While government contracts can be a highly profitable venture, they can also be one of the most difficult businesses to get into. The government sets aside at least 5% of its federal contracting budget (which goes up to $5 billion a year) to small disadvantaged businesses. However, the complexity of the contracting process can be intimidating, which is why many small businesses shy away from the opportunity.
With the SBA 8(a) Business Development Program, businesses get the opportunity to strengthen their knowledge about government contracting. Aside from that, they also get a chance to work with experienced and established business owners in their respective industries.
Below, we’ll explain what SBA 8(a) programs are and who they’re for, along with the advantages they present on the table.
What is the SBA 8(a) Program?
The SBA 8(a) Business Development Program, or simply the SBA 8(a) Program, is a nine-year government-sponsored program that offers training, technical assistance, and government contracting opportunities to socially and economically disadvantaged small businesses. The goal is to help entrepreneurs compete effectively in the American economy.
The SBA defines socially disadvantaged businesses as those who have been “historically, subjected to racial or ethnic prejudice or cultural bias within the larger American culture.” This includes businesses owned by African Americans, Asian Pacific Americans, Native Americans, Hispanics, and others.
On the other hand, economically disadvantaged businesses refer to enterprises whose ability to compete in the free market has been “impaired” due to the lack of funding and credit opportunities compared to companies of similar nature who are not considered socially disadvantaged.
What are the Benefits of the SBA 8(a) Program?
The SBA 8(a) Program offers several advantages to participating small businesses. But the SBA has narrowed it down into four benefits, which we’ll outline below:
- Better odds of winning set-aside government contracts (contracts wherein only certain contractors can compete) or sole-sourced contracts (contracts issued to eligible businesses without competition).
- Work with experts that can help you navigate through the complex process of government contracting.
- Form joint-ventures with established businesses and owners, and learn from the best through the mentor-protégé program. However, it’s worth mentioning that the SBA’s mentor-protégé program also comes with its set of qualifications.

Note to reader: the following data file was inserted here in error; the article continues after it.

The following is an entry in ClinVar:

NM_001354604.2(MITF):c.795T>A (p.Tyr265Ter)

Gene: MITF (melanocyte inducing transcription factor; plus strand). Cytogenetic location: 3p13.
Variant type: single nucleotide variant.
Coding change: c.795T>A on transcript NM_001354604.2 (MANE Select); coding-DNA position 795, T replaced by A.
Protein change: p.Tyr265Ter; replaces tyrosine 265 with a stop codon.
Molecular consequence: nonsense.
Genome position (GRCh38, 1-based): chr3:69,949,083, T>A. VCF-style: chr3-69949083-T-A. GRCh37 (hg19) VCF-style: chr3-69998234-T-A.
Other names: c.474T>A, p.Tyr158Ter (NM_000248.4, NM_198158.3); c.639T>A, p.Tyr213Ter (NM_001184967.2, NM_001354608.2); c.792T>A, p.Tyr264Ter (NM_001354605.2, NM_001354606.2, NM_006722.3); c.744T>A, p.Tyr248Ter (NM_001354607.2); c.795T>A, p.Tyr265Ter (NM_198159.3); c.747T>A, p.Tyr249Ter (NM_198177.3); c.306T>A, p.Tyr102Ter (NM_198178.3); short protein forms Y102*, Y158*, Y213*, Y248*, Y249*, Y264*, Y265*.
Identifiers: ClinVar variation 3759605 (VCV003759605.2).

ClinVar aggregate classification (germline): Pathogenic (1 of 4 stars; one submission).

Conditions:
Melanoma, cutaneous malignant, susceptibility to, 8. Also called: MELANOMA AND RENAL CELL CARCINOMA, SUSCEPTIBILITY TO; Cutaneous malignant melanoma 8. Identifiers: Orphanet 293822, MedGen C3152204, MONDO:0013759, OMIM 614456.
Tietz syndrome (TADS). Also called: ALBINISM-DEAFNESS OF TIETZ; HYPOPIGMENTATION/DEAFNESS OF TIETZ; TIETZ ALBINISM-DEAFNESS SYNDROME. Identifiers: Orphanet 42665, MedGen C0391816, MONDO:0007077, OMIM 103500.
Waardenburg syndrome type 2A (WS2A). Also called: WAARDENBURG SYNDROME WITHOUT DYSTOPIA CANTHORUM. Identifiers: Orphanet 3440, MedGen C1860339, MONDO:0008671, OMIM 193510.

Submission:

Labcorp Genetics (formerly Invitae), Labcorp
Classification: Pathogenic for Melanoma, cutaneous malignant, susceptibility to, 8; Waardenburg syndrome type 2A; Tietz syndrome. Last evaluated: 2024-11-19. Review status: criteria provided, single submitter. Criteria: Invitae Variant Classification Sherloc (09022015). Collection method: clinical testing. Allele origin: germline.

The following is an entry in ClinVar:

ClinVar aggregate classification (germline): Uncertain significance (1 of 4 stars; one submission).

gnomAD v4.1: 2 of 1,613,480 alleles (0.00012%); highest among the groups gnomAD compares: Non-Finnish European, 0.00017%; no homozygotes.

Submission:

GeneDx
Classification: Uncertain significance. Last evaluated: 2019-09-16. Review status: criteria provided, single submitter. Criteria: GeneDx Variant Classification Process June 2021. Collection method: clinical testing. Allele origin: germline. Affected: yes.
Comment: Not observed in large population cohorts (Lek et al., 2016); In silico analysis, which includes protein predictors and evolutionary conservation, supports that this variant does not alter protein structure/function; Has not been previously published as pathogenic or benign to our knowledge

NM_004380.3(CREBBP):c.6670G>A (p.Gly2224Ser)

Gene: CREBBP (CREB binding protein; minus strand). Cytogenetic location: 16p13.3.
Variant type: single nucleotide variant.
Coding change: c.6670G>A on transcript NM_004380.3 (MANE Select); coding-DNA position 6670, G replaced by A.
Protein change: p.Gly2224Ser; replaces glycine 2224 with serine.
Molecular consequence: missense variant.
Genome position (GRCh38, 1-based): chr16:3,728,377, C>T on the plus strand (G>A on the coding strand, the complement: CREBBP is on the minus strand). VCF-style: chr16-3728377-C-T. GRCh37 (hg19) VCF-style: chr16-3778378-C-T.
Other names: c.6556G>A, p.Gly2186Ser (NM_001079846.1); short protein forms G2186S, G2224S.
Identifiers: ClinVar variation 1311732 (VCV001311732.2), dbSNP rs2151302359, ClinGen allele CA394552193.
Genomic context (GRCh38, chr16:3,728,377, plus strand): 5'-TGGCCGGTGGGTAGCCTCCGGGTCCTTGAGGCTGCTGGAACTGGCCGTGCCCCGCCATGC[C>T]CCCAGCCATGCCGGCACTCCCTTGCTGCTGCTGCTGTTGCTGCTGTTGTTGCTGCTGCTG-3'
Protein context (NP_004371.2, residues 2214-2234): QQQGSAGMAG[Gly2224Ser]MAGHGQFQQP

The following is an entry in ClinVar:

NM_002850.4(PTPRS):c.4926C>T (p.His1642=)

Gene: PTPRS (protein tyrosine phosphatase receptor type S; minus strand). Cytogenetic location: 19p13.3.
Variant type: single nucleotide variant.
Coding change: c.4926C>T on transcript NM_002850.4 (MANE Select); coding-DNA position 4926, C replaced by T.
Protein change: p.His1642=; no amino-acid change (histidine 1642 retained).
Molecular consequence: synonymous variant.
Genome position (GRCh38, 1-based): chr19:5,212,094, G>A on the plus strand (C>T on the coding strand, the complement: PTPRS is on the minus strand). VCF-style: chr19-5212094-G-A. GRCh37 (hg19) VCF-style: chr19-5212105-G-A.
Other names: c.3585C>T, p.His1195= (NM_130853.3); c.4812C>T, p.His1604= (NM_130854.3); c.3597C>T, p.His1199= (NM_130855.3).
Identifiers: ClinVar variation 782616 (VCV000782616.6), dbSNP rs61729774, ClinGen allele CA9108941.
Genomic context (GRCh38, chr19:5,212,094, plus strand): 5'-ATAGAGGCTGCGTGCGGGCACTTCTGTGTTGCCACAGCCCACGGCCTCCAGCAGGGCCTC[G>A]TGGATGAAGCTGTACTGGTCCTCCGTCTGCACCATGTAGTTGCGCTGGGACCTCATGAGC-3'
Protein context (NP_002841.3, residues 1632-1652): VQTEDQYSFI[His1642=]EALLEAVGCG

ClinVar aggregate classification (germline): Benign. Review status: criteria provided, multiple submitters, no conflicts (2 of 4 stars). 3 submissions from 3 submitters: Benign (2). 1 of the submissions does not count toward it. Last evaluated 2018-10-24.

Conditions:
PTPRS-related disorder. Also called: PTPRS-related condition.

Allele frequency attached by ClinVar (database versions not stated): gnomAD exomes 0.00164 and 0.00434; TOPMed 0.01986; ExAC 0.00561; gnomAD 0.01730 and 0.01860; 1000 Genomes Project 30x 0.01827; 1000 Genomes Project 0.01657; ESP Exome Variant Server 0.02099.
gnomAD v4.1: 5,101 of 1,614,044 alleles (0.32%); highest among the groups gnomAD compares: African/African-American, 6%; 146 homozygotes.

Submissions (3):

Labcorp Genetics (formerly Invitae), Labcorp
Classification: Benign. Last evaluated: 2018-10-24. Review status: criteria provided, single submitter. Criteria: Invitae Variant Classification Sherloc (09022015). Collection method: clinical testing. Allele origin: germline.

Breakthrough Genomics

- Participate in SBA’s 7(j) Management and Technical Assistance Program.
SBA 8(a) Program Eligibility
Aside from meeting the definition of socially and economically disadvantaged business, applicants for the SBA 8(a) Program must also meet the following eligibility criteria:
- The business must meet SBA’s definition of a “small business”. You can check out SBA’s Size Standard Tool if you’re not sure whether your business qualifies or not.
- At least 51% of the business must be owned by a socially and economically disadvantaged individual and a U.S. Citizen. The business owner must be actively involved in managing the company’s day-to-day operations.
- The business must not have participated in the program before. It’s a one-time offer.
- Business owners must have a personal net worth of $250,000 or less, an adjusted gross income of no more than $250,000 in the past three years, and total assets of $4 million or less.
- The business must demonstrate a potential for success.
- Business owners applying for the program must not have a criminal record.
It’s also important to note that since the program also connects eligible businesses with industry experts through the Mentor-Protégé Program, they must also be aware of the eligibility requirements for the said program. This includes being a for-profit business and having a proposed mentor before applying for the program.
How to Apply for SBA 8(a) Program
If you think you’re eligible and ready to pursue government contracts, here are the steps in applying for the SBA 8(a) Program:
- Double-check your eligibility for the program by answering a few questions through SBA’s Am I Eligible? Tool.
- Create a profile on SAM.gov. You need to be logged in to your account when applying for the SBA 8(a) certification. You’ll also need to show your profile to government contractors to confirm that your business is in the SBA 8(a) Program.
- Once you’ve confirmed your eligibility and created your SAM.gov profile, you can start applying for the SBA 8(a) certification. The SBA has developed a comprehensive checklist of the documents you’ll need to submit to apply for the certification, so it might be worth checking out. You can also visit certify.sba.gov to access tools, training, and other information regarding the SBA 8(a) Program certification process.
- Submit the documents to the SBA either by mail or electronically. However, the SBA recommends that you submit your application online to expedite the process.
- After submitting the documents, the SBA will check the application for completeness, and you’ll be given two weeks to supply the additional documents. The SBA will then review your eligibility and reach a decision within 90 days.
The Bottom Line
The SBA not only offers contract financing to small government contractors, but they also offer educational materials to encourage small businesses to participate in government contracting. As long as your business falls into the definition of a socially and economically disadvantaged group, you’ll have better chances of qualifying for the program. If you think you qualify and you’re willing to put in the time and effort, it might be worth a try.